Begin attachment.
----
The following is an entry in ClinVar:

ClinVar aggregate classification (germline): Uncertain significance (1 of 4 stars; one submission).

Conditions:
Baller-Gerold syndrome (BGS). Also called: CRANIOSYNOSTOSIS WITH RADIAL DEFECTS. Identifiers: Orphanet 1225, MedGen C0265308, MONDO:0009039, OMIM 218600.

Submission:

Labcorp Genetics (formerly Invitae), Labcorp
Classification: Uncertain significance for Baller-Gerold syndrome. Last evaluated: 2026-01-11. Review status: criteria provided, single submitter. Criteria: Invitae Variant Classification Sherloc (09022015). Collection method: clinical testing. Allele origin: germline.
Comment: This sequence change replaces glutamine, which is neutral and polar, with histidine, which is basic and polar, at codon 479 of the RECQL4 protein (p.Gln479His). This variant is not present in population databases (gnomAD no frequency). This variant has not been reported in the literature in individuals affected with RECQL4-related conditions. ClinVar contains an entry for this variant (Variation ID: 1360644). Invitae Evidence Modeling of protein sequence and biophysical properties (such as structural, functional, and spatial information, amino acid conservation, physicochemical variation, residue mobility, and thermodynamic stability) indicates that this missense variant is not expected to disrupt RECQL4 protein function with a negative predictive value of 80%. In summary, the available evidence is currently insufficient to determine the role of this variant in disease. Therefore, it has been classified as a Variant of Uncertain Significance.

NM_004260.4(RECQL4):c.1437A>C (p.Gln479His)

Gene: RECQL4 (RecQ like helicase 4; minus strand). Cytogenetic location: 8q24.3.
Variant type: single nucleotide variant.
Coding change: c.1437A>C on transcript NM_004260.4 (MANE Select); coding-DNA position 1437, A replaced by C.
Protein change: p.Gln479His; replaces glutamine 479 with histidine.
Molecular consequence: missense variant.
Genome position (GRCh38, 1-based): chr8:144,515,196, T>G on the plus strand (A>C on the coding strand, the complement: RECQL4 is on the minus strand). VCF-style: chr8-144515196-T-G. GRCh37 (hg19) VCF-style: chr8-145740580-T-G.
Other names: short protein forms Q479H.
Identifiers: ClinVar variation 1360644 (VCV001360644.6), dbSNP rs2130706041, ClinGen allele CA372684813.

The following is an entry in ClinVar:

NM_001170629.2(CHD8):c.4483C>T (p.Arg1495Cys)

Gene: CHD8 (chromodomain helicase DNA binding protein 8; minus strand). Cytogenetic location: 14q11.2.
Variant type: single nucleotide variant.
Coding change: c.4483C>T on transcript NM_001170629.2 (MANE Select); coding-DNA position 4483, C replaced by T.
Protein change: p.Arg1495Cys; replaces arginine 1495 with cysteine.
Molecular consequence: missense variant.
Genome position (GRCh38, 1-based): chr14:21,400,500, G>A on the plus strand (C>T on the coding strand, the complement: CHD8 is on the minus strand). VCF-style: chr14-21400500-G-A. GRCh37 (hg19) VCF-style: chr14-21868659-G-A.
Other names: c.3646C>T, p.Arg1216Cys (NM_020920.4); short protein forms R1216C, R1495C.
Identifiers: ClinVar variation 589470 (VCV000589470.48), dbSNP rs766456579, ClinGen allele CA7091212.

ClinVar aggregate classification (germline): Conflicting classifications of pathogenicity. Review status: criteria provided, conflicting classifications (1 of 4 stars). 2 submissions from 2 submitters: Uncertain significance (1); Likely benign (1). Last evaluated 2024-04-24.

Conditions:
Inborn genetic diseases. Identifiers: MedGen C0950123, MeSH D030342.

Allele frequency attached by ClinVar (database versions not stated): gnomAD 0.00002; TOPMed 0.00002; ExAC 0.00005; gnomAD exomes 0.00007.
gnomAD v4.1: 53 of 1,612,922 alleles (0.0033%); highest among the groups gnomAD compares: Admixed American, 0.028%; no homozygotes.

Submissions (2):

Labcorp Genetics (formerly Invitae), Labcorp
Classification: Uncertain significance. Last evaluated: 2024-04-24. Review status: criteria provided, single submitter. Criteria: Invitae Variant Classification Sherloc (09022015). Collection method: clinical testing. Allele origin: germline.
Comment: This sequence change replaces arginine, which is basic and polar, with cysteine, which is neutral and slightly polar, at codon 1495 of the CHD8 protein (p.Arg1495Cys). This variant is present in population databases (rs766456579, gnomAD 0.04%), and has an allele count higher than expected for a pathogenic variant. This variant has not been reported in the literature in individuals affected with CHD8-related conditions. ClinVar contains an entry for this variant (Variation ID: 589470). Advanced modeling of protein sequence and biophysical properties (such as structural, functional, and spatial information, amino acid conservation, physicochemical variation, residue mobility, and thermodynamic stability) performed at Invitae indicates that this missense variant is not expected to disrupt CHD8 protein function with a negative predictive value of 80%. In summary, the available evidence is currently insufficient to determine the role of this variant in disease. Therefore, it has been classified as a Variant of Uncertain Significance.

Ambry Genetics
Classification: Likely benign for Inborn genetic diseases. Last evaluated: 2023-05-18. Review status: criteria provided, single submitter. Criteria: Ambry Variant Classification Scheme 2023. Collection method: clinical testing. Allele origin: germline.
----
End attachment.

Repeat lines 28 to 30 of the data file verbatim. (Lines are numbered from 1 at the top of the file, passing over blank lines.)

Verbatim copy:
ClinVar aggregate classification (germline): Conflicting classifications of pathogenicity. Review status: criteria provided, conflicting classifications (1 of 4 stars). 2 submissions from 2 submitters: Uncertain significance (1); Likely benign (1). Last evaluated 2024-04-24.

Conditions:
Inborn genetic diseases. Identifiers: MedGen C0950123, MeSH D030342.